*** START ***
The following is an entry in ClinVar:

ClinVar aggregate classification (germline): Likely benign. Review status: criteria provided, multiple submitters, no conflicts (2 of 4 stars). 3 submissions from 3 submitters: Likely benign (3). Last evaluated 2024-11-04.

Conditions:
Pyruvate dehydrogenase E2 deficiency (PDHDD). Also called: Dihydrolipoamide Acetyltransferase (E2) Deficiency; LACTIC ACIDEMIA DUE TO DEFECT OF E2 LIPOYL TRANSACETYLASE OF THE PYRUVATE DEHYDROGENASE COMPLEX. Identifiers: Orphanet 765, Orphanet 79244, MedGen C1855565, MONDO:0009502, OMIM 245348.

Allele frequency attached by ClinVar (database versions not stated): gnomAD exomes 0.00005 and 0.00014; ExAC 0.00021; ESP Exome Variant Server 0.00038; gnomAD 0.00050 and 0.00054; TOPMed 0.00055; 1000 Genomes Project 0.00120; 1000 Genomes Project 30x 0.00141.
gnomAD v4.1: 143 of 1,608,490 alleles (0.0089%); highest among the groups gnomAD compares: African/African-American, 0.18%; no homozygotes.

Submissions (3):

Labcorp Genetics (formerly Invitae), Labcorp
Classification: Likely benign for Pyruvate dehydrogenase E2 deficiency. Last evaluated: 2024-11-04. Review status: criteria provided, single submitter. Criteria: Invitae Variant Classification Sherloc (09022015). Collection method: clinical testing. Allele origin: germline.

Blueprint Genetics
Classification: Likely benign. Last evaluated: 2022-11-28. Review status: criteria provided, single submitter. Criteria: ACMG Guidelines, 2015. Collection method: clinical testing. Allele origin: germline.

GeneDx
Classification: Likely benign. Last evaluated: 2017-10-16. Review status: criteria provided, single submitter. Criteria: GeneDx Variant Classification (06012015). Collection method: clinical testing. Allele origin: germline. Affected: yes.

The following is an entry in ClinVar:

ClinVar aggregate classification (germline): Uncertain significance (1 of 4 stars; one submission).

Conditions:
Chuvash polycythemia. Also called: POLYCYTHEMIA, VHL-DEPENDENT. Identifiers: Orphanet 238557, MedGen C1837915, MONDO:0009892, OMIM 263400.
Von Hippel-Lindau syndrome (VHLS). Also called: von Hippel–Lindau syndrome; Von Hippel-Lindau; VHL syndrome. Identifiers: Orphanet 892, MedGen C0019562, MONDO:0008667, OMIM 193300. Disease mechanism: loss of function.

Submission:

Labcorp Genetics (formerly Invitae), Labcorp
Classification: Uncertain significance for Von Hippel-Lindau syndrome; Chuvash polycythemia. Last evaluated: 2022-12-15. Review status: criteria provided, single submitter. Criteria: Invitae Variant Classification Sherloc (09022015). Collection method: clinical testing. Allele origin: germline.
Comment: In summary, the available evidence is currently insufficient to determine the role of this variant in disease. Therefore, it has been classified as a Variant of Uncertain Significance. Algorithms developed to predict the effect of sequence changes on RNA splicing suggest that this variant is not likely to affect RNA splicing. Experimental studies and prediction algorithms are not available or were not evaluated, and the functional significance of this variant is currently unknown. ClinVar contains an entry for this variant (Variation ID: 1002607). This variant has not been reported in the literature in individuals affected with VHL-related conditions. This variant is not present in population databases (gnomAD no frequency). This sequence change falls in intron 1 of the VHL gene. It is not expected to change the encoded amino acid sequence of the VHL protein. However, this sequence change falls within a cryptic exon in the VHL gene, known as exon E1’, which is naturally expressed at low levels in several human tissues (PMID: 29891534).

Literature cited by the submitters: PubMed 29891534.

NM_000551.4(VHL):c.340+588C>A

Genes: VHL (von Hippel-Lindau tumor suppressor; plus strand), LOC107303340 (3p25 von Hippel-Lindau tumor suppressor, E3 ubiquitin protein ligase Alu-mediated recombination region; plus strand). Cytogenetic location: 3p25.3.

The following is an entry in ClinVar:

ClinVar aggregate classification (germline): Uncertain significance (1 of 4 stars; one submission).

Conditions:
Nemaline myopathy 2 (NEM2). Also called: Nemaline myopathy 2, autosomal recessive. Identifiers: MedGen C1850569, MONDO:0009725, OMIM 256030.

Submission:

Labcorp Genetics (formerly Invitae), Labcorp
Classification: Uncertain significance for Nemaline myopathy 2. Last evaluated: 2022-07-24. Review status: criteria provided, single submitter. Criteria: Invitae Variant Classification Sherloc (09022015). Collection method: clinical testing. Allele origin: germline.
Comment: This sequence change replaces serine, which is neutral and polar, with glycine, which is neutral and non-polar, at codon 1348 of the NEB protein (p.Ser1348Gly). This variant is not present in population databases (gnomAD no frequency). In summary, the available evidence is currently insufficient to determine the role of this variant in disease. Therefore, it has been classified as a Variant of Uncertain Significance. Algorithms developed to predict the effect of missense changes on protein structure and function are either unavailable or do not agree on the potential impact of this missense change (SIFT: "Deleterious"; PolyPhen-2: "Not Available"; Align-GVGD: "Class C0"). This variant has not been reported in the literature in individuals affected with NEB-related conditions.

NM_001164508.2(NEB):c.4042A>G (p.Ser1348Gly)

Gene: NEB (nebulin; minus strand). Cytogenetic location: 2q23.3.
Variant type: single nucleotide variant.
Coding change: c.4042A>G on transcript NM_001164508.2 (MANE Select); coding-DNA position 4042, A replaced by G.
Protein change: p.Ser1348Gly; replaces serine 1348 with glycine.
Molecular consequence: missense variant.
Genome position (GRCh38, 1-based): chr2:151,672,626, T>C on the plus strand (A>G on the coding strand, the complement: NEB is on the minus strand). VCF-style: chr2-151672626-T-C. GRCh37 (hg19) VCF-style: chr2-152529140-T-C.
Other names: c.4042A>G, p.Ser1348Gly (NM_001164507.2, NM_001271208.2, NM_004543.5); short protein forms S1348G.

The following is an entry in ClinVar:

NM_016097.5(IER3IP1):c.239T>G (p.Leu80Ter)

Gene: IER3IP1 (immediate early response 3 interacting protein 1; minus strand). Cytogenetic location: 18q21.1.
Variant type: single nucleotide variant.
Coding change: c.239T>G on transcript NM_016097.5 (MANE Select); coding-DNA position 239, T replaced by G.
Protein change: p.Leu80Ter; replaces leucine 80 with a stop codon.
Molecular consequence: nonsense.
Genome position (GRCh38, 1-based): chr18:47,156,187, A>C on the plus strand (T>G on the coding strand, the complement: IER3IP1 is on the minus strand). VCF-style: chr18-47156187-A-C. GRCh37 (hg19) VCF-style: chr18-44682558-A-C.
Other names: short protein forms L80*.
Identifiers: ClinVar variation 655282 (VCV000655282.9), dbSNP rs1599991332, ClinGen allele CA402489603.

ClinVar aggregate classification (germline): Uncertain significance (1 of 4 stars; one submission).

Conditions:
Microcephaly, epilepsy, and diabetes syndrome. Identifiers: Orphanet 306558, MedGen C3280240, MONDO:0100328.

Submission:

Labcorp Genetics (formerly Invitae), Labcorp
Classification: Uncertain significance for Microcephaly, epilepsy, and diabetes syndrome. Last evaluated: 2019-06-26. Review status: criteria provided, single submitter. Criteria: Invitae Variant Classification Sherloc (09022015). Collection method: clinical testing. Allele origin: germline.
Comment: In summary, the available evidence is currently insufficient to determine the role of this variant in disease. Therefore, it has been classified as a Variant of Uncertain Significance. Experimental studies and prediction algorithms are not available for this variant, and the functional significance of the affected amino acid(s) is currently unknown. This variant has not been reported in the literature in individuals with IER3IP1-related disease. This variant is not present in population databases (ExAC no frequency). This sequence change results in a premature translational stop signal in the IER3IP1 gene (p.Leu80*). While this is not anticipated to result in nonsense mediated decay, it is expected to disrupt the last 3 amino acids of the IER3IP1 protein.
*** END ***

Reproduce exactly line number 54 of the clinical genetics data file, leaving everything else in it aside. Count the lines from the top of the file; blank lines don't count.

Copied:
Microcephaly, epilepsy, and diabetes syndrome. Identifiers: Orphanet 306558, MedGen C3280240, MONDO:0100328.